The first, Striking Vipers, stars Nicole Beharie, Anthony Mackie, and Aquaman’s Yahya Abdul-Mateen II.
And then there’s Smithereens, starring Andrew Scott of Sherlock and Fleabag fame, Damson Idris, and Topher Grace.
And finally, Rachel, Jack and Ashley Too, starring Angourie Rice, Madison Davenport, and Miley Cyrus…as a pop star. And robot?
They’re all coming to Netflix on June 5.
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If you’ve lived long enough to remember the early days of digital photography, you may well have hundreds of thousands of pictures squirreled away on your computer, from various cameras and phones and the web, all terribly organised and almost beyond hope as far as sorting and cataloguing goes. That was my situation—until Google Photos came along.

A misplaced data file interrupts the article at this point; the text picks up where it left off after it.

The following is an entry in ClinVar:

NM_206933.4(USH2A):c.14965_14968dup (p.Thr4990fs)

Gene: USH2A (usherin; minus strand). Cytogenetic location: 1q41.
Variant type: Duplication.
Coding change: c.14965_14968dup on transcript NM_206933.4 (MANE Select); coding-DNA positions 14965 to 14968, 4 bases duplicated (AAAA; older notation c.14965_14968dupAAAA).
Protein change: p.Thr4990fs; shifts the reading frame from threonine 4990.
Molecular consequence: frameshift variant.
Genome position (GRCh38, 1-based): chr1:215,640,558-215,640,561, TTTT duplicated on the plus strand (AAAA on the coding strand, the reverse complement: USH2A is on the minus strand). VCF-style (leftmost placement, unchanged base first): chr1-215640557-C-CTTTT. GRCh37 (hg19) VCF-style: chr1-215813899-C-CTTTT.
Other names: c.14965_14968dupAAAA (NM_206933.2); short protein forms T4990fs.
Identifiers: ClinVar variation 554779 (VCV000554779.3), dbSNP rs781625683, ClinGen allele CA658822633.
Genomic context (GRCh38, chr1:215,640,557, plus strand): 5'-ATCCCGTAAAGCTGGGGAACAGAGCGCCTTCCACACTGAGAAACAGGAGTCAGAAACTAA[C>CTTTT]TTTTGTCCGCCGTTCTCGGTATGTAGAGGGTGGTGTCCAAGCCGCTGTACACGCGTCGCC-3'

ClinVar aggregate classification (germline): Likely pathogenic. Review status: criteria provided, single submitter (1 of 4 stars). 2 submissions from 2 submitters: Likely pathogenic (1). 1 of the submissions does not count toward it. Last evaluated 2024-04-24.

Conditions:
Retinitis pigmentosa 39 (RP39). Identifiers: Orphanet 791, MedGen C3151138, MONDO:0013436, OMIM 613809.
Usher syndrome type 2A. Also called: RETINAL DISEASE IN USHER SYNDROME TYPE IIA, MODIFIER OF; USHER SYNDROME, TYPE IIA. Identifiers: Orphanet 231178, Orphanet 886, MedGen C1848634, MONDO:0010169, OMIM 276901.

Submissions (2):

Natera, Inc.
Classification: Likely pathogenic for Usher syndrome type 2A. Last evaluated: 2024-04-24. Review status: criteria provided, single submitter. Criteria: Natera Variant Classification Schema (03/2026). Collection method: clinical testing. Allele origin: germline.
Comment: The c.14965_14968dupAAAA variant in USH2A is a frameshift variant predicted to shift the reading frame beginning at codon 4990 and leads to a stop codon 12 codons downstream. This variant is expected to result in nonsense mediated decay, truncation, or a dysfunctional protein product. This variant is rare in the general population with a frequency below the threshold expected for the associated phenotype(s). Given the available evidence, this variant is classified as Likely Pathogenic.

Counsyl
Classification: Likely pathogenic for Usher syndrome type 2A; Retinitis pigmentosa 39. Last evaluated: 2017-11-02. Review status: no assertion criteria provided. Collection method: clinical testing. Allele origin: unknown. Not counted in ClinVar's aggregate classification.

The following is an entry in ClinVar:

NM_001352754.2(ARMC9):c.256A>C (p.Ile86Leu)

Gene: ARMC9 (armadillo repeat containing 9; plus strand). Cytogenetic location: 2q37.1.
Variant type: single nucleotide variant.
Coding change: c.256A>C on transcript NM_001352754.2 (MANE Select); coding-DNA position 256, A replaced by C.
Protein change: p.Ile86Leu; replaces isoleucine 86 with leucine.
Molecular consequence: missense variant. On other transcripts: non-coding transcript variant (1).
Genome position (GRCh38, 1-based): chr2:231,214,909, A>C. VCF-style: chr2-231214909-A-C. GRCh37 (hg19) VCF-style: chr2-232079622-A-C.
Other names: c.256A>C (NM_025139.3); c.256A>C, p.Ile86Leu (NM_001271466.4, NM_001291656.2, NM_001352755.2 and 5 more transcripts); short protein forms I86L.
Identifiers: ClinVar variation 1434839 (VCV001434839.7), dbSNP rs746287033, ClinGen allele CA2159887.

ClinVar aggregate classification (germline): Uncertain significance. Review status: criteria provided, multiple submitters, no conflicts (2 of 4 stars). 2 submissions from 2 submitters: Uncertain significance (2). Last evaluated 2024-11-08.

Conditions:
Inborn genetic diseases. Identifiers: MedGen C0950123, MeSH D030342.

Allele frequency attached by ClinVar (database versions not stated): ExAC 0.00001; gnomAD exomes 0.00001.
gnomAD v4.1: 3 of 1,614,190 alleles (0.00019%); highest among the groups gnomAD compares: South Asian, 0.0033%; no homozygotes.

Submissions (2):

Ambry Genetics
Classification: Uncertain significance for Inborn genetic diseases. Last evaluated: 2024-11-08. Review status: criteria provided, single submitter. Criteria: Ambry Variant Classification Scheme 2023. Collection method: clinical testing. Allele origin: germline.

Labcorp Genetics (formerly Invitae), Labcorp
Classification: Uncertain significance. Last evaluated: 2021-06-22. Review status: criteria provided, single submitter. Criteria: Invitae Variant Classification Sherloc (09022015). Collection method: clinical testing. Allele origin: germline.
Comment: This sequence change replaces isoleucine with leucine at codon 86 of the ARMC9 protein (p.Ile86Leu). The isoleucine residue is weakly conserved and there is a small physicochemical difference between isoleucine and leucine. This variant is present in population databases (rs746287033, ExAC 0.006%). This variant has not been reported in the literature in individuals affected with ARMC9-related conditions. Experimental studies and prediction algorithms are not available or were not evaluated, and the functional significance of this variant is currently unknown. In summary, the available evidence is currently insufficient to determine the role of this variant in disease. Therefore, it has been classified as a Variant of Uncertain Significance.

Let me start by describing one of the first magic tricks I learned to perform when I was a kid. Here is what the audience sees: I reach into my pocket and reveal a jumbo-sized card depicting the four of spades on one side and the ace of spades on the other side. After mumbling some magic words, I turn the card, and to the audience’s astonishment, the four of spades turns into the six of spades.
I turn the card again, and now the ace of spades has turned into the three of spades. This is not the most impressive magic in the world, but it is a wonderful demonstration of how certain principles of perception can be exploited to produce magic tricks. So how is it done?